In today’s world there are so many ways for one to procure excellent produce and one of those ways is growing the goods in your own backyard! For most this may seem like a daunting task, full of bug sprays and broken fingernails, but at the end of the day it is well worth the time and effort! When you begin your wonderful journey into vegetable gardening it is always a good idea to research different growing methods. Here the art of growing vegetables in a burlap (or whatever semi breathable yet durable bag you can procure!) bag will be explained in depth.
As with any planting season you need to be sure that the threat of frost or snow is completely erased from your local forecast. You can usually check this in your local almanac, but typically you can notice the trend a few weeks after spring begins. You will need to find a place in the area of your choice that receives no less than 6 to 10 hours of nice, warm, direct sunlight. Potatoes require great amounts of watering and even more of healthy, bright sunlight!
The first step is finding yourself a good, breathable, sturdy bag. This must be a bag that can easily accommodate your growing plant, its fruit, and the required soil and watering. Burlap is usually a great choice and can be found at almost any outdoor supplies store or supermarket in your area. Once you have your chosen bag it is time to plant your vegetable!
First you will need to cut the seedling potatoes into 5 chunks weighing in at or around 2 ounces a piece. If your seedling potatoes are small, typically that of a lime, you may use the potato in whole. Starting with a potato that has already cultivated “eyes” is a good idea as this will speed your time along just a bit. It is not necessary though.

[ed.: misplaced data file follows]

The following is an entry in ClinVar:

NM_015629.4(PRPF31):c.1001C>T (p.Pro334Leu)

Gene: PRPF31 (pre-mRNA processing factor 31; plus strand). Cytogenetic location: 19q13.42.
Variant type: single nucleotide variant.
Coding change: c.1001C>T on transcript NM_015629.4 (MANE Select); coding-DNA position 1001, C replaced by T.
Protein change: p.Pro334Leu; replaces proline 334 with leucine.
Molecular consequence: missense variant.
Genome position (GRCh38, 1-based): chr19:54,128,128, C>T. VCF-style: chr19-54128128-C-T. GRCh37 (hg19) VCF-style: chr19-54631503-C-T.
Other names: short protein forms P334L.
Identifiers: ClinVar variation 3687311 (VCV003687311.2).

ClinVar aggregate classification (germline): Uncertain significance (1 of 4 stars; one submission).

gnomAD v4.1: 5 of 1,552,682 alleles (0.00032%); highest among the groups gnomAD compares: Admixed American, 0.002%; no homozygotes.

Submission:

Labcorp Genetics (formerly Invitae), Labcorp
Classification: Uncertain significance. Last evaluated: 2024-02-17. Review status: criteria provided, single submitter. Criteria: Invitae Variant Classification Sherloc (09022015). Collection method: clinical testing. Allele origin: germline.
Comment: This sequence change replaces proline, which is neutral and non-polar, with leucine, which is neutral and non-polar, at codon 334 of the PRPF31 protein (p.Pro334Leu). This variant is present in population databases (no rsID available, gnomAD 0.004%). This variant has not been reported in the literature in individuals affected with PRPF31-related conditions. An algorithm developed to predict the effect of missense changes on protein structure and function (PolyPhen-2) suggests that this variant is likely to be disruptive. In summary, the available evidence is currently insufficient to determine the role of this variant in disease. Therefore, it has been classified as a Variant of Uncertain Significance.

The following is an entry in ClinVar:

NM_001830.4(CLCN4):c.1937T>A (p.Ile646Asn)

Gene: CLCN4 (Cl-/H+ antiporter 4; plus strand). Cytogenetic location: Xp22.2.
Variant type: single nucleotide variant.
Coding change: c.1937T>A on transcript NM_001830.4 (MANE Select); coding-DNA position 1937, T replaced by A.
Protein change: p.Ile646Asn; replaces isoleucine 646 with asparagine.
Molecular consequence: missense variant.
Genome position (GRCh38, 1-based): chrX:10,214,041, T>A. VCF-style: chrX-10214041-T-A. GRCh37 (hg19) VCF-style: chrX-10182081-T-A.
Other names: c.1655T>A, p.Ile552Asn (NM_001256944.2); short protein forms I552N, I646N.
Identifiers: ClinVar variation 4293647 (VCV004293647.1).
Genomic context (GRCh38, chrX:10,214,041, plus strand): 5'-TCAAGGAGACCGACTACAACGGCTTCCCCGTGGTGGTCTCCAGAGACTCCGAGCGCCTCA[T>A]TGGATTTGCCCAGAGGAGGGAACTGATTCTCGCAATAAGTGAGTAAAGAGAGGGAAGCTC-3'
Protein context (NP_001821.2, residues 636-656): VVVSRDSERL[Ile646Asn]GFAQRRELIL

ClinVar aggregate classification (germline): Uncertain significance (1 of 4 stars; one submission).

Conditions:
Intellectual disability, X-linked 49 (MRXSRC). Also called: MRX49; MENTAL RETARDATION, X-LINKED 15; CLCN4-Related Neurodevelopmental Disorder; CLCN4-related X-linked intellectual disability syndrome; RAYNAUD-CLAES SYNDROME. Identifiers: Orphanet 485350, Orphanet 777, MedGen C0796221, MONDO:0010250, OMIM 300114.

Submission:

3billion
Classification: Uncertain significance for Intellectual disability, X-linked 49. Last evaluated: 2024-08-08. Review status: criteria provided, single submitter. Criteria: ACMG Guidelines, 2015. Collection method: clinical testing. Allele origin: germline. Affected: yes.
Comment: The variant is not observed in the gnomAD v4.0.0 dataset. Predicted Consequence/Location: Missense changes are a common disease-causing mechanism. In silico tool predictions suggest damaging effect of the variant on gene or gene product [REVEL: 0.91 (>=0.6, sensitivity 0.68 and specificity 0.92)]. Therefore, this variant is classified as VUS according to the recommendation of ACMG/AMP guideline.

Next in the list of “to-dos” you will need to prepare your soil. It is usually much easier to place several shovel, or bags if you are using potting soil, fulls into a large tub or wheelbarrow. Any will do. Now it is vital to reap a noteworthy harvest that you fertilize your soil. If the soil you have on hand or have purchased does not include fertilizer then you will need to add some. Using granulized fertilizer is best as it will slowly disperse through your bag as you water and grow your plant.
Now you will need to separate out about one third of the soil. The remainder you can return to a storage article as you will need it to add to your bag as the plant grows through the season. Once you have done this you will need to prep your bag for planting!
Fold down the top of the bag into about a four inch cuff. A little more or a little less is just fine, however your potato plant will yield only within the boundaries the bag sets for it. Typically the more room, the more the crop will yield. Fill with 3 to 5 inches of soil depending on the size of your bag. Place the potato chunks on the top of the first layer of soil then add an additional 3 to 5 inches. Make sure that your potato chunk is covered entirely as the sun will dry the seedling out and nothing will grow.
As your plant grows you will need to add more soil to keep the root of the plant covered. This is typically around an eight inch stalk height. Add more soil to just under the first set of foliage. Continue this practice until the leaves begin to turn yellow and the stalk becomes wilted or brittle. Once this occurs do not water the plant anymore. Leave the bag to sit and dry out for roughly one to two weeks. When finished dump the entire bag and harvest your hard earned potatoes!
The typical potato bag yields anywhere from seven to thirteen pounds of potatoes. This can vary depending on the size of your bag. Remember as always to keep the soil within the bag nice and damp. Potatoes grow at an optimal rate in nice warm and damp conditions! Happy Gardening!